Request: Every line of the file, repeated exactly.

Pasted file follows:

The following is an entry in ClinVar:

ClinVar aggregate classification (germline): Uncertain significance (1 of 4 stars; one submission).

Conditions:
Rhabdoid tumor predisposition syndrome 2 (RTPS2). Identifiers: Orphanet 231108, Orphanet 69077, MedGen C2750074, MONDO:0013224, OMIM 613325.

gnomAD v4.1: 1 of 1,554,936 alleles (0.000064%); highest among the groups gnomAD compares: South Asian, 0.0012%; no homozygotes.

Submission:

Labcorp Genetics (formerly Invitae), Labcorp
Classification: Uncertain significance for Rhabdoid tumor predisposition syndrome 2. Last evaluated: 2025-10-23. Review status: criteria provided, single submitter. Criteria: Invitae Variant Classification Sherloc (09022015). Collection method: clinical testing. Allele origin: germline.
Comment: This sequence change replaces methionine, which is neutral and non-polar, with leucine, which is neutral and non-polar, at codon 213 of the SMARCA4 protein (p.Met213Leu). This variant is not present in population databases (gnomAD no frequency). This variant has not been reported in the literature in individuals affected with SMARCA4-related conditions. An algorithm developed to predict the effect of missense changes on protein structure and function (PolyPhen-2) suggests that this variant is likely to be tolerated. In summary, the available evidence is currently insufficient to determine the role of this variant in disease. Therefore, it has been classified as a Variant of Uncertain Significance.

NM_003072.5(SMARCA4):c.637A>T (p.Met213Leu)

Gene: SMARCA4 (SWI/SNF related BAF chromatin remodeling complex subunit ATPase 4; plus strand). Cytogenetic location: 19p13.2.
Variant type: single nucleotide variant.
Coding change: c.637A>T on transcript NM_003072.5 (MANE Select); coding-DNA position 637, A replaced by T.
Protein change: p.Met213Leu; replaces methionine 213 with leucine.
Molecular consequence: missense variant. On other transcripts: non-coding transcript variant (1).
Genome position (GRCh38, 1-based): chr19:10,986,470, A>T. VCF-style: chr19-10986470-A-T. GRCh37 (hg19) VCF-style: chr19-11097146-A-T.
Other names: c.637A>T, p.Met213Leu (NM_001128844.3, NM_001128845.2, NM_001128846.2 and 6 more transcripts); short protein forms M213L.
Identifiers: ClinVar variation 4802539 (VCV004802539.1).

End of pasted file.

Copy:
The following is an entry in ClinVar:

ClinVar aggregate classification (germline): Uncertain significance (1 of 4 stars; one submission).

Conditions:
Rhabdoid tumor predisposition syndrome 2 (RTPS2). Identifiers: Orphanet 231108, Orphanet 69077, MedGen C2750074, MONDO:0013224, OMIM 613325.

gnomAD v4.1: 1 of 1,554,936 alleles (0.000064%); highest among the groups gnomAD compares: South Asian, 0.0012%; no homozygotes.

Submission:

Labcorp Genetics (formerly Invitae), Labcorp
Classification: Uncertain significance for Rhabdoid tumor predisposition syndrome 2. Last evaluated: 2025-10-23. Review status: criteria provided, single submitter. Criteria: Invitae Variant Classification Sherloc (09022015). Collection method: clinical testing. Allele origin: germline.
Comment: This sequence change replaces methionine, which is neutral and non-polar, with leucine, which is neutral and non-polar, at codon 213 of the SMARCA4 protein (p.Met213Leu). This variant is not present in population databases (gnomAD no frequency). This variant has not been reported in the literature in individuals affected with SMARCA4-related conditions. An algorithm developed to predict the effect of missense changes on protein structure and function (PolyPhen-2) suggests that this variant is likely to be tolerated. In summary, the available evidence is currently insufficient to determine the role of this variant in disease. Therefore, it has been classified as a Variant of Uncertain Significance.

NM_003072.5(SMARCA4):c.637A>T (p.Met213Leu)

Gene: SMARCA4 (SWI/SNF related BAF chromatin remodeling complex subunit ATPase 4; plus strand). Cytogenetic location: 19p13.2.
Variant type: single nucleotide variant.
Coding change: c.637A>T on transcript NM_003072.5 (MANE Select); coding-DNA position 637, A replaced by T.
Protein change: p.Met213Leu; replaces methionine 213 with leucine.
Molecular consequence: missense variant. On other transcripts: non-coding transcript variant (1).
Genome position (GRCh38, 1-based): chr19:10,986,470, A>T. VCF-style: chr19-10986470-A-T. GRCh37 (hg19) VCF-style: chr19-11097146-A-T.
Other names: c.637A>T, p.Met213Leu (NM_001128844.3, NM_001128845.2, NM_001128846.2 and 6 more transcripts); short protein forms M213L.
Identifiers: ClinVar variation 4802539 (VCV004802539.1).